Information for Medical Certifiers, Coroners, Medical Examiners, and Designated Staff
Death registration in Minnesota is electronic, using the statewide web-based vital records application, Minnesota Registration & Certification System (MR&C). Medical certifiers (or their designated staff) are expected to enter the cause and manner of death into MR&C.
To complete death records online, become an MR&C user by completing and submitting the Medical Certifier / Designated Staff User Agreement (PDF).
The State Registrar is responsible for administering and enforcing the Minnesota Vital Records Act. Duties of the State Registrar include promoting uniformity of policy and procedures throughout the state in matters pertaining to the system of vital records and, prescribing the means for transmission of data to accomplish the purpose of complete, accurate, and timely reporting and registering of vital events.
Death registration in Minnesota is electronic, using the statewide web-based vital records application, Minnesota Registration & Certification (MR&C).
Information about the fact of death, and the cause and manner of death, are registered in real-time to create one death record for each decedent. Electronic death record registration using MR&C results in timely, accurate and complete records. Timely electronic death record completion means families can obtain death certificates without delay, disposition can be authorized electronically, and death data can inform public health.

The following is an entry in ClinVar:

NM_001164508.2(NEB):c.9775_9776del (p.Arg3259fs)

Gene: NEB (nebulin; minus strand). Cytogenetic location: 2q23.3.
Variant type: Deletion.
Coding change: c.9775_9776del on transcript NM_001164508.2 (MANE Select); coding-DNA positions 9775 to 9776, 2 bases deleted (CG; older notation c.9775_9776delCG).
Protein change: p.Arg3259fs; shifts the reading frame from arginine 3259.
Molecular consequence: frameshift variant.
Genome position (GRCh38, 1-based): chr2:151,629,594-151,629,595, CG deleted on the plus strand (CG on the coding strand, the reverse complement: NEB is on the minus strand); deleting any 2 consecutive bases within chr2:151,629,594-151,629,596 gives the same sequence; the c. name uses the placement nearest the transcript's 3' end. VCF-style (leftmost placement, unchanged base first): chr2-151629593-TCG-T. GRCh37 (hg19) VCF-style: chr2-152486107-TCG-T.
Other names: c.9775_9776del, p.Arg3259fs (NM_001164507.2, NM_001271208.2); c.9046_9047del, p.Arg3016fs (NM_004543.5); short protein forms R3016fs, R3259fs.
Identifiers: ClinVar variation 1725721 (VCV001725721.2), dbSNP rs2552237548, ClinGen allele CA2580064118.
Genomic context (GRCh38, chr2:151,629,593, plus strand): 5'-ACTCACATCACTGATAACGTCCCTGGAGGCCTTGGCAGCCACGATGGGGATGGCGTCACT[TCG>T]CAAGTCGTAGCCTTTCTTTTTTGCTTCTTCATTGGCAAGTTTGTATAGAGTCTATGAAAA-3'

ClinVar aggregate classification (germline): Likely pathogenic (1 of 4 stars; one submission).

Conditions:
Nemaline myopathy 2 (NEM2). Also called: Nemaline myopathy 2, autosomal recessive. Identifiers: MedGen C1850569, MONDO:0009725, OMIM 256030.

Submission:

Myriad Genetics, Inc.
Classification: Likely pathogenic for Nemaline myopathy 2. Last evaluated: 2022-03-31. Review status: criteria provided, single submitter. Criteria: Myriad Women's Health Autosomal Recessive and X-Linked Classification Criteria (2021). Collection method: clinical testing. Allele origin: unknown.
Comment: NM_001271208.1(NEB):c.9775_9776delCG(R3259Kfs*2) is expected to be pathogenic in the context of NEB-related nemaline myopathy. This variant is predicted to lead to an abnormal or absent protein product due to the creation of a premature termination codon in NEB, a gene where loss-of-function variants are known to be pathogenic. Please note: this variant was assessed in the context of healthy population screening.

The Office of Vital Records (OVR) no longer enters cause of death information into MR&C from paper worksheets sent to OVR by medical certifiers or funeral establishments. Become an MR&C user by completing and submitting the Medical Certifier / Designated Staff User Agreement (PDF) and complete death records online.
As a medical certifier and MR&C user, you may designate staff in your health care facility to enter cause of death information into MR&C on your behalf. Staff designated by you must become MR&C users and you must provide your designated staff with the cause of death information.
- Advanced practice registered nurses
- Physicians (including medical examiners and coroners)
- Physician assistants
Medical certifiers fulfill an important final step in completing a patient’s care by providing cause of death for the death certificate. Families use these permanent legal records to settle the affairs of their loved one and to obtain insurance, veterans’ and retirement benefits.
The death certificate cause of death information is the source for state and national mortality statistics. Cause of death information guides decisions on which medical conditions receive research and development funding, sets public health goals, and measures health status at local, state, national, and international levels.
A properly completed cause-of-death section provides an etiologic explanation of the order, type, and association of events resulting in death.
Data derived from death certificates is no more accurate than the information provided on the certificate.
Medical certifiers needing assistance in writing accurate and meaningful cause and manner of death statements can find information from the College of American Pathologists, the Centers for Disease Control and Prevention and the National Association of Medical Examiners at Additional Resources.